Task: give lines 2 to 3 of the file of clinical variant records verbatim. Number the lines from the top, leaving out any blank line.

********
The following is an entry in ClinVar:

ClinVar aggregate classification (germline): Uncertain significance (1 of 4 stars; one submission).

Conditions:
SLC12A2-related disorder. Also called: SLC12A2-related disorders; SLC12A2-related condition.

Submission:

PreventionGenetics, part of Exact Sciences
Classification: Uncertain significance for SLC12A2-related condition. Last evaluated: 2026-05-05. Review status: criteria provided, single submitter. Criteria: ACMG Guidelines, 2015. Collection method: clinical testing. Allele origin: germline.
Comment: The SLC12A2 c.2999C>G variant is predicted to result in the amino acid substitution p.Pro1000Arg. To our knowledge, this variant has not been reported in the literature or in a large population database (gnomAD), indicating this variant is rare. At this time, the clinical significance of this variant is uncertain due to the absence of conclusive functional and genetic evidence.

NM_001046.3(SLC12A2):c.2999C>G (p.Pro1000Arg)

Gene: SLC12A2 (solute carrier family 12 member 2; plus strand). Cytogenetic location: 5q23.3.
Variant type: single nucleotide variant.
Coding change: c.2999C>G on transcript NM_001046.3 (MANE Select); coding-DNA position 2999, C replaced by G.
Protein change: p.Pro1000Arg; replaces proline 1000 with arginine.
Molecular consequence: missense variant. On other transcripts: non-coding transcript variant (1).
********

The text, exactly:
ClinVar aggregate classification (germline): Uncertain significance (1 of 4 stars; one submission).

Conditions: